The arts council director departs after accusations of board conflicts

Moran reacted with a letter to Mayor Brown calling for Dabney's resignation, not realizing she had already submitted it. "CACHH is for the people of Houston, and [funds] should be distributed on a fair and equitable basis," wrote Moran. "The organization should not be run by bureaucrats, establishing board alliances and criticizing the mayor's office and the mayor's liaison."

In her resignation letter, Dabney touted her accomplishments and advertised her future plans to be a consultant to groups such as CACHH. She also made a veiled reference to her conflicts with the Brown administration.

"I regret my inability to articulate a convincing case to leadership of the need to build CACHH's capacity to effectively serve the community," wrote Dabney. "I also wish we had been able to broaden and significantly diversify our funding base…."

When Motapa didn't get a grant and complained,  CACHH officials  went to "hostile environment" status.
Deron Neblett
When Motapa didn't get a grant and complained, CACHH officials went to "hostile environment" status.

Brown's new chief of staff, Jordy Tollett, heads the convention center and is a nonvoting liaison to the CACHH board. He says Dabney's criticism of the mayor about arts funding doesn't make financial sense.

He points out that Brown has increased CACHH funding 77 percent since he took office. According to Tollett, Dabney's letter "upset some board members, who said, 'What the heck can you be wanting?' "

Asked whether Dabney's comments angered the mayor, Tollett replied that the matter was taken care of before it got to that level.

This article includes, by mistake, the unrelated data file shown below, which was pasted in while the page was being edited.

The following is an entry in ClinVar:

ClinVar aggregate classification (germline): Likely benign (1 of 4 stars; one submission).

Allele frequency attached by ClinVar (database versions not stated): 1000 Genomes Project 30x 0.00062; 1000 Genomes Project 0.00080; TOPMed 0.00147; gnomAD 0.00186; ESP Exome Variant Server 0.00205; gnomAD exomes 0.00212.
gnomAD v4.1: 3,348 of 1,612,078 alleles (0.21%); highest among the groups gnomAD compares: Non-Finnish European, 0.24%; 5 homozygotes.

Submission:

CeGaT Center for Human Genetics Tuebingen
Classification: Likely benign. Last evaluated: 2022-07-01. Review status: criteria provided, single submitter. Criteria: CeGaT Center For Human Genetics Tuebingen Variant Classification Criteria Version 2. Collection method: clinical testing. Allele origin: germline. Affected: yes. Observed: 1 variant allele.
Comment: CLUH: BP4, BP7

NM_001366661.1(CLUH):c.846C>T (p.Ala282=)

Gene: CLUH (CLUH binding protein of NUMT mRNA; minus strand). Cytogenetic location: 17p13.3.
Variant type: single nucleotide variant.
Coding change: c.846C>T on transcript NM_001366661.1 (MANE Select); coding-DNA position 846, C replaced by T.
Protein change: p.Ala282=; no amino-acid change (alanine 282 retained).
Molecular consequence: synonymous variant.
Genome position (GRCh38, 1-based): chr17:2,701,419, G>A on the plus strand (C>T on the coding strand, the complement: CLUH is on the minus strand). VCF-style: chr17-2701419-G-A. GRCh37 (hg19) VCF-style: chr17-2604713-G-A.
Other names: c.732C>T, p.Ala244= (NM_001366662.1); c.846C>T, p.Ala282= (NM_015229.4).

CACHH board member Gertrude Barnstone, a sculptor and former HISD board member, says she remains mystified about the motives for Dabney's resignation. The board has formed a committee to conduct a national search for a new executive director.

Moran says he has served on other community boards, and none compares with CACHH. "If I had not been exposed to all this, I would have never known the organization was so disorganized," he says. "It's time to make some changes."

Shoe on the Other Foot

In 1996 Fort Bend County Assistant District Attorney Mike Elliott vigorously prosecuted ex-Oiler quarterback Warren Moon for the alleged assault of his wife, Felicia, despite Mrs. Moon's refusal to file charges.

After a jury acquitted Moon, Elliott told the media, "I make no apologies for prosecuting this. I did the right thing." Moon attorney Rusty Hardin countered, "This was a case that should never have been brought."

Fast-forward to early last month, when the voice on the call to a 911 operator was that of Andrea Elliott, the prosecutor's wife. They were in the middle of a domestic quarrel, and she apparently felt threatened enough to seek outside help. Mrs. Elliott then hung up.

The operator called back, and after listening to the couple continuing to yell at each other, summoned the police. When a patrolman arrived at the Elliott home, the wife refused to file a complaint, à la Felicia Moon. Both parties claimed there had been no violence, only heated words. There were no outside witnesses to the incident.

Ten days later Fort Bend County District Attorney John Healey Jr., the official who made the decision to file charges against Moon, decided to appoint a special prosecutor. He chose veteran Houston defense attorney Robert C. Bennett to investigate whether charges against Elliott were warranted. Bennett concluded that there was not sufficient evidence to base a charge of assault with bodily injury against the prosecutor. The case was then closed.

Elliott did not return an Insider inquiry as to whether his own domestic altercation had changed his attitude about the way he handled the Moon case.

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